Apr 8, 2017

Empty nesting? Embrace the change!

This post is dedicated to two of my sons.

Do you have children? Are they young or older? Whether or not you have kids and no matter what the stage, you need to read this post. Because it’s not about children, per se, but about how to be happier in life. I don’t have a doctorate in psychology, but if I did, this is the advice I would give.

Let’s take a step back. For the last few years, I dreaded being an empty nester, but now that I’m “there,” I have to tell you -- it’s fun. Sure, I miss the kids, . . . Raphael, Hans and . . . er. . . the taller one, but it’s a new stage that is just as wonderful as every other stage.

When my last son left, I was sad. I cried for a couple weeks. I missed the noise and activity. I went so far as to pretend the throw pillows on my couch were my friends. I even cooked for them and took them to movies. Does that make me crazy? No YOU’RE crazy!

Then two more weeks passed, and Joe and I ditched the pillows and started doing things with real friends. Suddenly, just as new buds emerge on plants despite the fact that they almost died last summer because you didn’t water them, new life emerges. Your goal is to embrace that new life.

Do I prefer when the kids were home? Yes, they’re my kids, and I love them. But who has time to be sad when you have nine cats and can barely walk through your house because of all the memorabilia you’ve stacked five-feet high in every possible crevice? There is no need to cry when I’ve got mementos, real friends and multiple personalities I’m trying to repress as I deal with the hoarding issue.

If you want to transition to empty nesting as smoothly as I did, here are six tips to make your life easier:

1. Reconnect with old friends and start spending time with them. If you broke ties with practically everyone because you can’t stand being surrounded by idiots, get a second chance by explaining you were a heavy drinker before and now you attend AA. The larger the lie, the more of a chance people will actually see you again.

2. Get rid of cable. Why are you spending your time watching HGTV, ESPN, or dumb “reality” shows about chefs, singers or survival competitions when you can watch countless hours of YouTube videos? Let the internet replace your obsession with TV. But NEVER on a Thursday night. There’s no way any sane person should miss “Big Bang.” Don’t like that idea? Well I don’t like your kid, but I wouldn’t say it out loud.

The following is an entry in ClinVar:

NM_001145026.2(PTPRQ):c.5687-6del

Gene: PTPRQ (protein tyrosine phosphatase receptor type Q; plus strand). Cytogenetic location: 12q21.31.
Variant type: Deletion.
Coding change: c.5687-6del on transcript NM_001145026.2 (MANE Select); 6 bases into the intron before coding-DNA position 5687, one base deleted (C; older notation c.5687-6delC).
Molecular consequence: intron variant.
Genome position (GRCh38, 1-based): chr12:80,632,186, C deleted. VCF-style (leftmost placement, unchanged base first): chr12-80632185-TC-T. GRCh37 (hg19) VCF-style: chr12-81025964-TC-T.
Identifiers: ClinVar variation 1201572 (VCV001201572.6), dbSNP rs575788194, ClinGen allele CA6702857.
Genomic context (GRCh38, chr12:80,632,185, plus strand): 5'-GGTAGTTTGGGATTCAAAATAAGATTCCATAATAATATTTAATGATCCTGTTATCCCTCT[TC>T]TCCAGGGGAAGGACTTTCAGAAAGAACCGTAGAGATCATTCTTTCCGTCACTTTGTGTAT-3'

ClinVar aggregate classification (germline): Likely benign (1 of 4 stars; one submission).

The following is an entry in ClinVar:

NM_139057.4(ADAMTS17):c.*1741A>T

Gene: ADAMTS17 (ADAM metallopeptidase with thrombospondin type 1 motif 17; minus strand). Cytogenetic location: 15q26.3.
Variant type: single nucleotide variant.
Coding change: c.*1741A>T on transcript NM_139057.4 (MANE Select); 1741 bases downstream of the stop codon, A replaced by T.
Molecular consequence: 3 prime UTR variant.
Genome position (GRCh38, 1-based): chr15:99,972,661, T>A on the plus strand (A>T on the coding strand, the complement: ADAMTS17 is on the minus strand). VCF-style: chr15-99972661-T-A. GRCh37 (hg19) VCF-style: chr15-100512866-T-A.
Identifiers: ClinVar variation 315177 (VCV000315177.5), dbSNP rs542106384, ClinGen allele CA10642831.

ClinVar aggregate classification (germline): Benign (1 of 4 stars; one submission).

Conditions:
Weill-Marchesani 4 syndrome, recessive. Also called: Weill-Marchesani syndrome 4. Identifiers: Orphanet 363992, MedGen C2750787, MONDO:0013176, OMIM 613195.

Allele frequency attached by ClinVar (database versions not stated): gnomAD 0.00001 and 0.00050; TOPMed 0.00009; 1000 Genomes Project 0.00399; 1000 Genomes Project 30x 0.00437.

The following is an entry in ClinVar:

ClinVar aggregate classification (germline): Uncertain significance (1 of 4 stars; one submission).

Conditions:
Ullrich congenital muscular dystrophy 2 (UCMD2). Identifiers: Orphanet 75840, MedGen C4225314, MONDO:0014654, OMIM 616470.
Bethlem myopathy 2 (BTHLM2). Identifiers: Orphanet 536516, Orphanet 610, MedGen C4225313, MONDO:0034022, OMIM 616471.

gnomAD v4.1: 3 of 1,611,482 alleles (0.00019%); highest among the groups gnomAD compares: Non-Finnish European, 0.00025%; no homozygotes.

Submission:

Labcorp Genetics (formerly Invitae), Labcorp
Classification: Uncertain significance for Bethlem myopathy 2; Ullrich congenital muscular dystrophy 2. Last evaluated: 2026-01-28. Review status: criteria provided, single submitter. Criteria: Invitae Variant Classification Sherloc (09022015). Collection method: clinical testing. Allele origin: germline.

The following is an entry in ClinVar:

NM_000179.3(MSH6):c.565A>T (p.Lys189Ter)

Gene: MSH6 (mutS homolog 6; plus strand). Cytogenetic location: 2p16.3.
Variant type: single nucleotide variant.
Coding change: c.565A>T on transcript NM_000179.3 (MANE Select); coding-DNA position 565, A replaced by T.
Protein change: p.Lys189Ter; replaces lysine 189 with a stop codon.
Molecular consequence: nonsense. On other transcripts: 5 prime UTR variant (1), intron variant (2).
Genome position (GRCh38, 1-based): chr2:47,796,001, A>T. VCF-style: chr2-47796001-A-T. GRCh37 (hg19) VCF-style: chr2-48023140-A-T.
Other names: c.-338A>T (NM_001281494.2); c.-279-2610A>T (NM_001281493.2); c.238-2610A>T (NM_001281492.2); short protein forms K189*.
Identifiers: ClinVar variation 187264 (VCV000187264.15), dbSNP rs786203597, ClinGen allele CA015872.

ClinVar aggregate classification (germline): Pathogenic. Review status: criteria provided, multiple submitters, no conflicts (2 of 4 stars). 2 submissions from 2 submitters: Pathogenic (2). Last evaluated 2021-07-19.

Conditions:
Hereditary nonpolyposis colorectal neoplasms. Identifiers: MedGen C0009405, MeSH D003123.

3. Take up a new hobby that gets you out of the house. I personally like to go to bars and drink alone. My husband does the same at a separate bar. But if liquor isn’t your thing, choose another hobby. You can volunteer, do yoga, go to a shooting range, take up taxidermy or join a religious cult. There are so many options.

4. All that too complicated? Get into cuisine. My friend was a compulsive health nut before her children left the nest. In her sadness, she turned to me. With my coaching, she now she goes to restaurants three nights a week. She said she’s happier than she’s ever been, despite gaining 50 pounds in five months and having trouble walking without panting. Her son told me she’s so obsessed with food that she doesn’t remember she has children. Problem solved!

5. Use technology to stay in touch. So you can’t see your children in person. Big deal, it’s 2017, people. Get on Instagram, Snapchat, call your kids at least four times a day. Do what you have to in order to be an integral part of your kids’ lives from the moment they wake up until they fall asleep. No matter how far away they are, you’ll feel connected again, and surely they’ll love the round-the-clock attention. Everyone wins.

6. Travel. Now that you have more money and time because the kids are gone, why not travel? There are a lot of beautiful, amazing places you haven’t been, but don’t waste your money on those destinations. Instead travel to where your kids live, and show up on their doorstep. They will surely be surprised and admire your efforts. Tip: Don’t tell them in advance that you are coming.

Follow my tips and you will live as rich a life as I do, and your children will appreciate the new, independent you.

6 comments:

Anonymous said...

I was just thinking about visitng you in the women's prison when you were pregnant with Froderich. After all this time, it's good to know that you've moved on, and put the check kiting and shoplifting behind you to focus on what's important in life.

Anonymous said...

We don't miss the kid--we got chickens. No more empty nest.
Ron from South Jersey

paul cynewski said...

I believe that the correct expression is "per se" not "per say".

Instead of taking up one of you four (six) suggestions, I took up correcting other people's grammar on Facebook. It is good for hours of entertainment.

Jackie S. Phillips said...

Oh dear, sweet, crazy, Paul,

What are you talking about? Your eyes are playing tricks on you. Check it again.

Lol, just kidding. Thank you. I made your edits. Bad grammar is like nails on the chalkboard to me, so when I discover something I wrote incorrectly, I am blanketed in shame and self-loathing. Funny thing is that my son told me before I published the blog, and I still forgot to change it. As a reward for your great editing, I'm sending you $20. Go wait by your mailbox for it. Thanks for reading!

Love,
Jackie

Jackie S. Phillips said...

To the anonymous person who wrote a comment about being in prison with me:

Big Sally, is that you? You are mixed up. I was in that prison with you, but I am not baby Froderich's mom. You might want to talk to your doc and get your meds adjusted. Hope you like the outside world as much as I do! We should get together soon.

Love,
Jackie

Jackie S. Phillips said...

Ron,
I know! I see your chickens all over the place. They are a nuisance. ;)
Love,
Jackie